While we talk about the quirks of DNA and mutations in class this week, here's a good review of junk DNA that you might enjoy spending a few minutes reading. Here's how it begins:
The instructions for "life as we know it" are coded in DNA, but it appears that only a fraction of our DNA is ever used. (This is probably not true of our brains, myths notwithstanding.) At least, only a fraction of it is ever translated into proteins such as enzymes. Some of the untranslated (noncoding) DNA has known functions, such as coding for the RNA part of the ribosomes that translate messenger RNA into protein, but much appears to be junk. Much of the junk is multiple copies of transposons, bits of unusually selfish DNA that reproduce like rabbits and burrow into the chromosomes, sometimes presumably disrupting functional DNA.Go read the whole thing on This Week in Evolution, a blog I hope is becoming part of your weekly wander through the blogosphere.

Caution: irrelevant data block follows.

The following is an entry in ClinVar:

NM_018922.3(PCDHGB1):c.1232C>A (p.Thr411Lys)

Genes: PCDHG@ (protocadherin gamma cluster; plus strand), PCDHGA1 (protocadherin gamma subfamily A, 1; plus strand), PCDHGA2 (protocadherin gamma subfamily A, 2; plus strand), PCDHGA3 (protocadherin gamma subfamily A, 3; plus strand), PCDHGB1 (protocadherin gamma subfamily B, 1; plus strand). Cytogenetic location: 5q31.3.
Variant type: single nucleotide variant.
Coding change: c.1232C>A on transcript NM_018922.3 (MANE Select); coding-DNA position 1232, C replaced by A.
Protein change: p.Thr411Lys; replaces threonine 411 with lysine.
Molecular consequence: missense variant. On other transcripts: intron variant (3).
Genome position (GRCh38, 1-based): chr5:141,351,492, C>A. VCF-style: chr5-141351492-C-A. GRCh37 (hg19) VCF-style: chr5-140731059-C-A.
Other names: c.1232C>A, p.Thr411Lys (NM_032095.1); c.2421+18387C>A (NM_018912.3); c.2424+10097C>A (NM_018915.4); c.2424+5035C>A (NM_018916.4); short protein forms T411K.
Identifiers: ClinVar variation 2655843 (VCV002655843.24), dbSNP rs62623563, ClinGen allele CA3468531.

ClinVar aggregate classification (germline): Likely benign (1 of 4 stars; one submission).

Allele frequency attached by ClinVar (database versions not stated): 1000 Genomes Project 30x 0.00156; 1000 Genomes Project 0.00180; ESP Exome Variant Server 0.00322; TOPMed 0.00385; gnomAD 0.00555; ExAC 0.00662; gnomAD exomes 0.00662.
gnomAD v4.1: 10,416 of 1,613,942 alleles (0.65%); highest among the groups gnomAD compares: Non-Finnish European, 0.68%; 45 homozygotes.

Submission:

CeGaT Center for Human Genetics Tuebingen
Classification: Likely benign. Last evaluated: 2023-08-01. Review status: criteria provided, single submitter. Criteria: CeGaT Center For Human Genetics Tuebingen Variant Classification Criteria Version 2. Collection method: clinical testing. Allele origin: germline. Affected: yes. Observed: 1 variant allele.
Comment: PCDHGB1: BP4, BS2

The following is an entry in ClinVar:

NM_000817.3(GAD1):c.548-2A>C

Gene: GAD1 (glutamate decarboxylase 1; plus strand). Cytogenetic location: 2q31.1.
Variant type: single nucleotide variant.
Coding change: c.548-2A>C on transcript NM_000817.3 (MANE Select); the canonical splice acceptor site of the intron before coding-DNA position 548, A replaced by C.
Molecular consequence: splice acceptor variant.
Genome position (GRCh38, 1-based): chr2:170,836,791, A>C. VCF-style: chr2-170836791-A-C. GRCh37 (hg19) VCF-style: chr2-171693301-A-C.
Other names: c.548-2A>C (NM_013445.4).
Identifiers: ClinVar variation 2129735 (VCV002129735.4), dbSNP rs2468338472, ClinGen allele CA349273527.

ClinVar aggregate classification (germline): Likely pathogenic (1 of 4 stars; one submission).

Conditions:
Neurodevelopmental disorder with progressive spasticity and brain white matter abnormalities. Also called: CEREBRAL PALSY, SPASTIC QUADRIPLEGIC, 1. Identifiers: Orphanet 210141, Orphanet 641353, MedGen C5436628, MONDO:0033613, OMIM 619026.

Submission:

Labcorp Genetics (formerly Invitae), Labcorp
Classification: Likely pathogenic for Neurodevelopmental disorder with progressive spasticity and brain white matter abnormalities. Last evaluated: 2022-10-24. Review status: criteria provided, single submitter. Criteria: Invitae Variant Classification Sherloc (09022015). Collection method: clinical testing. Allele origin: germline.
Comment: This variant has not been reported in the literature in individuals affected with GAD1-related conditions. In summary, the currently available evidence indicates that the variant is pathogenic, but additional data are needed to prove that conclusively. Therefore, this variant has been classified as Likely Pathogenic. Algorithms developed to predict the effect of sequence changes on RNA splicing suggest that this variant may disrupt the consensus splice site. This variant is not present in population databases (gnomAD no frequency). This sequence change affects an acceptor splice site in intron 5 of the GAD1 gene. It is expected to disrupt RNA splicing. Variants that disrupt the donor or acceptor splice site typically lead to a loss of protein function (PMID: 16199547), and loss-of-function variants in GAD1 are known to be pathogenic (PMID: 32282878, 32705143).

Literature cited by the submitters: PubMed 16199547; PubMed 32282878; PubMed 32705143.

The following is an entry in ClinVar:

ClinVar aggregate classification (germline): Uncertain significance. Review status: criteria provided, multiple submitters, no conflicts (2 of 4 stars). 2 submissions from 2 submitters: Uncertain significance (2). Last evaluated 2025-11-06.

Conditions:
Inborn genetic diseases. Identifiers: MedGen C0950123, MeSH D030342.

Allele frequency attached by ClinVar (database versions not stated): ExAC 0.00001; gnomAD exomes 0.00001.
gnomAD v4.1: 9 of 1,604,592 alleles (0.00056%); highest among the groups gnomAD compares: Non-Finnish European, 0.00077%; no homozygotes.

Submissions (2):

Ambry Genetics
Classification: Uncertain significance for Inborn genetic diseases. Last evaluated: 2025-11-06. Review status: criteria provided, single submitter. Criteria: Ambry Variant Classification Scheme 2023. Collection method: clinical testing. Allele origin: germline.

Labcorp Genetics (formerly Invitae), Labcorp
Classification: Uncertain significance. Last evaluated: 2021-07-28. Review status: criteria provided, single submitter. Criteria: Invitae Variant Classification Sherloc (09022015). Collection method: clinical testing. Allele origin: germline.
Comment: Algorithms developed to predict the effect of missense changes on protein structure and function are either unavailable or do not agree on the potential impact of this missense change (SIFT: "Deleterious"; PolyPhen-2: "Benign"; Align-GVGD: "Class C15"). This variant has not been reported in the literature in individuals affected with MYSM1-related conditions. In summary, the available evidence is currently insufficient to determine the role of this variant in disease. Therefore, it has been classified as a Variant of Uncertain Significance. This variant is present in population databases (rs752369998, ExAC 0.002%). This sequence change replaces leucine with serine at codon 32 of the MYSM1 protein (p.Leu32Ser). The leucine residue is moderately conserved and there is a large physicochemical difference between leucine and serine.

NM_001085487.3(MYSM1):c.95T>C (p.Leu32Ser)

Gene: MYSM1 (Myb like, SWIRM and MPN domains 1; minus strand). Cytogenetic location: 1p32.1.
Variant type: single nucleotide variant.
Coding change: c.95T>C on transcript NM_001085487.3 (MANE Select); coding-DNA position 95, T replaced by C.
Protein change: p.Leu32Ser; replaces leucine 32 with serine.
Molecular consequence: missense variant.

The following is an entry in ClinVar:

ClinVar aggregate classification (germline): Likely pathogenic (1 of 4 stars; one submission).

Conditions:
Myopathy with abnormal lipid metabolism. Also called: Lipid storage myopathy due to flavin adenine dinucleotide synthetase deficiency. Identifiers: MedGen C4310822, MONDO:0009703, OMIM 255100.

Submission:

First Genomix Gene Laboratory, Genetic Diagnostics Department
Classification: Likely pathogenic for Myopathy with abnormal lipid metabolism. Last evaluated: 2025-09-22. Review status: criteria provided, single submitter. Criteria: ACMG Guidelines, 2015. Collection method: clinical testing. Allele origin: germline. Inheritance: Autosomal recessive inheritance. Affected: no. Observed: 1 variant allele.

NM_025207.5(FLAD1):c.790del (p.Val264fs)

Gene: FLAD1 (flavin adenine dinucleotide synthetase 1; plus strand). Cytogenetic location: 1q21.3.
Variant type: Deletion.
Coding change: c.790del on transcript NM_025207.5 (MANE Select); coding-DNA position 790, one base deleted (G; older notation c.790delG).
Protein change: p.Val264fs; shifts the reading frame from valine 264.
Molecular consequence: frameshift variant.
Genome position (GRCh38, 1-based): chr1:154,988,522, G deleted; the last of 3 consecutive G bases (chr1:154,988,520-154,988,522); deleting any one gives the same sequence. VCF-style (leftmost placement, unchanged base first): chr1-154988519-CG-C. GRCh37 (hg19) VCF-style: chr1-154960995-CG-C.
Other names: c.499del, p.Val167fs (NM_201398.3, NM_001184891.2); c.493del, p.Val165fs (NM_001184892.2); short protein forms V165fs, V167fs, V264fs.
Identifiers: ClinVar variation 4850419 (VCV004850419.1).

But if the noncoding DNA is mostly useless junk, why has some of it apparently been preserved by natural selection?